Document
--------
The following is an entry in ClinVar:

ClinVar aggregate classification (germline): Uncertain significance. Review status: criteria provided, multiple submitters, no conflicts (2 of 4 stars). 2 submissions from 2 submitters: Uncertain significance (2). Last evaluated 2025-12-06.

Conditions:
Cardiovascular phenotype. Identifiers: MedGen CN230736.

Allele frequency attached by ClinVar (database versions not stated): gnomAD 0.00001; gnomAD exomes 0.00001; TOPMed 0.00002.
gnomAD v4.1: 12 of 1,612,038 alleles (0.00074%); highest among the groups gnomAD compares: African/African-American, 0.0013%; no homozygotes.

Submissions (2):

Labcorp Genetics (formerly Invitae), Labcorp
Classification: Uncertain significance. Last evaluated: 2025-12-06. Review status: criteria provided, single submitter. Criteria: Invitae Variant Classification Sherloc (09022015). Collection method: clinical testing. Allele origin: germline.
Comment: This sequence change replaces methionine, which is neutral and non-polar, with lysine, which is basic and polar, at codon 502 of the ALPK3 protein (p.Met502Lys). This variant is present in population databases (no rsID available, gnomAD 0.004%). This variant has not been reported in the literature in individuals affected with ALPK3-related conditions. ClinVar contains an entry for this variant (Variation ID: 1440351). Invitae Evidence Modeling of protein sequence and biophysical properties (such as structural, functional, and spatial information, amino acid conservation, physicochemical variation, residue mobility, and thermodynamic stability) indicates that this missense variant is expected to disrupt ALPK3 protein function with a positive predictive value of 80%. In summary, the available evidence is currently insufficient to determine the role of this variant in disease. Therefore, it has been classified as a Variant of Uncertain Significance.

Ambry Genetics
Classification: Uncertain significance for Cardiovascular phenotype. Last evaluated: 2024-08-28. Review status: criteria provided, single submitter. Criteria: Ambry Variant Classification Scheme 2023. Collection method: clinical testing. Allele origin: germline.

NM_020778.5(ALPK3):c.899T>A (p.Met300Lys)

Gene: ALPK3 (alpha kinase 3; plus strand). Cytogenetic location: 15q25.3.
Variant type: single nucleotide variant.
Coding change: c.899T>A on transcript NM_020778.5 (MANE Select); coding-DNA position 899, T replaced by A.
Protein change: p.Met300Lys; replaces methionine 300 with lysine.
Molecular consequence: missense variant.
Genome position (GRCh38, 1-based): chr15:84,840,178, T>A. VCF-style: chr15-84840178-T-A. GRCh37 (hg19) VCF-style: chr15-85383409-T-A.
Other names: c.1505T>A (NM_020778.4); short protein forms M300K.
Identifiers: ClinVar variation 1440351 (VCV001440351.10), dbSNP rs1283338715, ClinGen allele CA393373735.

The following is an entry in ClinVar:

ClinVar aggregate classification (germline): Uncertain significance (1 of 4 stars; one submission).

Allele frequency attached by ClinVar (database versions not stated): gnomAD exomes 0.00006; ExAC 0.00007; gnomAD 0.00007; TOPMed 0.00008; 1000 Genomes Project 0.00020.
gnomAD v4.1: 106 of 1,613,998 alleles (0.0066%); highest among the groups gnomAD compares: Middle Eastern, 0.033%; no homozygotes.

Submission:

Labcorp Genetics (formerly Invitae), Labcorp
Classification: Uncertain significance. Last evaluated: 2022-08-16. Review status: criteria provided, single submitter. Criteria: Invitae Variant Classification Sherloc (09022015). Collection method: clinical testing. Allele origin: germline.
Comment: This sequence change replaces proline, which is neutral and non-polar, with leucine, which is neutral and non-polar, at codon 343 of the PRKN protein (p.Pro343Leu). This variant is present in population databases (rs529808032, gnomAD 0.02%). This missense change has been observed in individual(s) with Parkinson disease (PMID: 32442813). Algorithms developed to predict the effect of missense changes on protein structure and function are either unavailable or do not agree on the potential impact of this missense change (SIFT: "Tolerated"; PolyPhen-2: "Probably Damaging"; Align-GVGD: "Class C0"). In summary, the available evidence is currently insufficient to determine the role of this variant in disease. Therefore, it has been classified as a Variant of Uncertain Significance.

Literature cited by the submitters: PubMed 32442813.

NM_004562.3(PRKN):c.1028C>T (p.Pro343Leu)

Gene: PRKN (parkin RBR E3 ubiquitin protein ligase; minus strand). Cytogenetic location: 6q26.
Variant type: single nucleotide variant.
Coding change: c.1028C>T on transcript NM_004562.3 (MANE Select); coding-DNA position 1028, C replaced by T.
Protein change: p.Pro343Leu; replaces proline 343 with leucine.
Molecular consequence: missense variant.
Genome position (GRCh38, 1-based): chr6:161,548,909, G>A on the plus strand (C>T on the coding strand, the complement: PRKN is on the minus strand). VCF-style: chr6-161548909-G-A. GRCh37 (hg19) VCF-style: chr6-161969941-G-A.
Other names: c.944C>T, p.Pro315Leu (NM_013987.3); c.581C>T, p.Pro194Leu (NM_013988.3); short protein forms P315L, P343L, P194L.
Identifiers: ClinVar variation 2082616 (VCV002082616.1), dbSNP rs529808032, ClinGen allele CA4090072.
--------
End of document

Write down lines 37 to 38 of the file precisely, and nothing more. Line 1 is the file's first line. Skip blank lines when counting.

Genome position (GRCh38, 1-based): chr6:161,548,909, G>A on the plus strand (C>T on the coding strand, the complement: PRKN is on the minus strand). VCF-style: chr6-161548909-G-A. GRCh37 (hg19) VCF-style: chr6-161969941-G-A.
Other names: c.944C>T, p.Pro315Leu (NM_013987.3); c.581C>T, p.Pro194Leu (NM_013988.3); short protein forms P315L, P343L, P194L.